An empirical evidence of Fubini’s law

Last week I wrote about the mysterious Mr Fubini, who created a law that describes the adoption of new technology. A faithful reader of my blog, however, remarked that it’s easy to formulate a theorem without any further proof. As a scientist by education (and a blogger only by vocation) I couldn’t ignore such a righteous remark. So, here comes an empirical evidence of Fubini’s law.

Maybe some of you remember my 2013 posting, “inspiration and perspiration”, in which I described the way my blog was getting shape at that time. How the topics to write about usually came while commuting to work on the tramway. And that, when an idea for an article popped up, it took me less than 10 minutes to create an outline on my Blackberry. Followed by about 3 more hours to elaborate, format, and publish the final article.

Well, in the meantime, technology has evolved and my good old keyboard-operated device has been replaced by a full-fledged smartphone. Yet, I still take the tram to work. My cell phone may have improved, but the traffic to and in Antwerp certainly got worse in the past years. If the weather allows (I’m not a big fan of turning up soaked at the office) I even get off the trolley car 2 or 3 stops too early, and walk the last mile – my fitness tracker corrects me that it’s about 3,000 steps – to work. That’s good for my physical condition, helps me think more clearly, and lets my creative juices flow.

There’s one big difference compared to 2013 (apart from me carrying a step counter): instead of typing down my thoughts, I simply record them now with the voice-recorder app on my phone, and write out the transcript when I arrive at the office…

Fubini’s law. Quod erat demonstrandum!

Please, note that I self-dictated a rough version of the above text on my phone while commuting this morning, then polished the transcript, and published it on WordPress. The whole process, including a healthy walk, took me a little less than two hours.

Inspiration and perspiration

“Inspiration is for amateurs; the rest of us just show up and get to work.” – Chuck Close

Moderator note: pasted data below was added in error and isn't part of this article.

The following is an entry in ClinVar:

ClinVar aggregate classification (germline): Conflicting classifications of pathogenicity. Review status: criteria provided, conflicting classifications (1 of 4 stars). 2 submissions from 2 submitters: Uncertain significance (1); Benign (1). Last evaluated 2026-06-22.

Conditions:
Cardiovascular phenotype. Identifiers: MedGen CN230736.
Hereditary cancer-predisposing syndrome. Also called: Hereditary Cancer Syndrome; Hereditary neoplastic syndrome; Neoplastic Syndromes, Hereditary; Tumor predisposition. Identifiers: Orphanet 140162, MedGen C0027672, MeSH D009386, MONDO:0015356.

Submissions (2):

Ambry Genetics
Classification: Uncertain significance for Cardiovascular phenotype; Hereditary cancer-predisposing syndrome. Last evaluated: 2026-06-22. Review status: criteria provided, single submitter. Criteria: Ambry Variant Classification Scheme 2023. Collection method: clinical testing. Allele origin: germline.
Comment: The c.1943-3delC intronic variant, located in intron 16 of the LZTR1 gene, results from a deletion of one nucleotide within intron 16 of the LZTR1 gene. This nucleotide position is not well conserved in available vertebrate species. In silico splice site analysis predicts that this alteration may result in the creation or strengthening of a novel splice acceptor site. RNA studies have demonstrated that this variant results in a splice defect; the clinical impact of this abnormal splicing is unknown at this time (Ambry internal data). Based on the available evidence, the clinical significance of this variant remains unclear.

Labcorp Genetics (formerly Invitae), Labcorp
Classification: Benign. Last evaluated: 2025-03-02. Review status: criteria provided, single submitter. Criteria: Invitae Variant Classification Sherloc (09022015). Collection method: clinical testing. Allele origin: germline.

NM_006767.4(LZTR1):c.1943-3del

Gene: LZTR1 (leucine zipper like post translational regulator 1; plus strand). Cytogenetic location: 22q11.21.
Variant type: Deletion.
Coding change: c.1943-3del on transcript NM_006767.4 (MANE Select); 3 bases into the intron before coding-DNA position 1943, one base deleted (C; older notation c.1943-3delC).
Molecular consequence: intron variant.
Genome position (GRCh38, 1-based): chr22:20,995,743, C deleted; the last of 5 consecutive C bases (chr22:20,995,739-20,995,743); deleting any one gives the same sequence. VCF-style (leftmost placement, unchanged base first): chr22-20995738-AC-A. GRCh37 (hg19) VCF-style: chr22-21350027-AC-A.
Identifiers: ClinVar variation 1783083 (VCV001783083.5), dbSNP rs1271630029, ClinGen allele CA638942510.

Ain’t it funny how time flies. This is already my last blog post before the summer holidays. Though I am neither a native English speaker (my mother tongue is Dutch) or a professional writer, blogging has been a good exercise, a positive experience and a great way to share my experience with an international audience – over the past 43 weeks I have counted 78 different nationalities among my readers!

It is often said that writing is 10% inspiration and 90% perspiration. This may be true in time, but (at least in my humble opinion) it’s this mere 10% of upfront creativity that’s shaping success.

  • Inspiration: in my case, new topics to write about usually come (don’t ask me why…) while commuting to work on the tramway. When an idea for a blog post pops up, it usually takes me less than 10 minutes to create an outline on my Blackberry and have a raw version of the text ready before I reach the office.
  • Perspiration: as almost none of my content exceeds the 500 words count, it usually takes between 2 and 3 hours to craft the final article, to author the blog and post it (or schedule publication) onto WordPress –  a great tool, by the way.

And there’s also a third parameter in the equation that is often overlooked:

  • Self-discipline: I keep a posts-in-progress file, with about ten (tentative) titles and working drafts on hand, of which I try to have at least two in an “(almost) ready for publication” state. This allows me to sustain a pace of releasing another piece of content each week.

For more advice on how to keep your blog content fresh, have a look at Mike Brown’s post on the Brainzooming blog.

What started 10 months ago as a casual writing exercise has become a new passion for me. So, to all visitors and readers of this blog: a big thank you for acknowledging my inspiration and transpiration by visiting the B2B Storytelling pages or the Belgian Network blog.

pen_and_paper

It’s time now to put my laptop asleep and refuel my inspiration. But stay tuned: the best is yet to come! I’ll be back in September with more stories, more best practices and more presentation tips.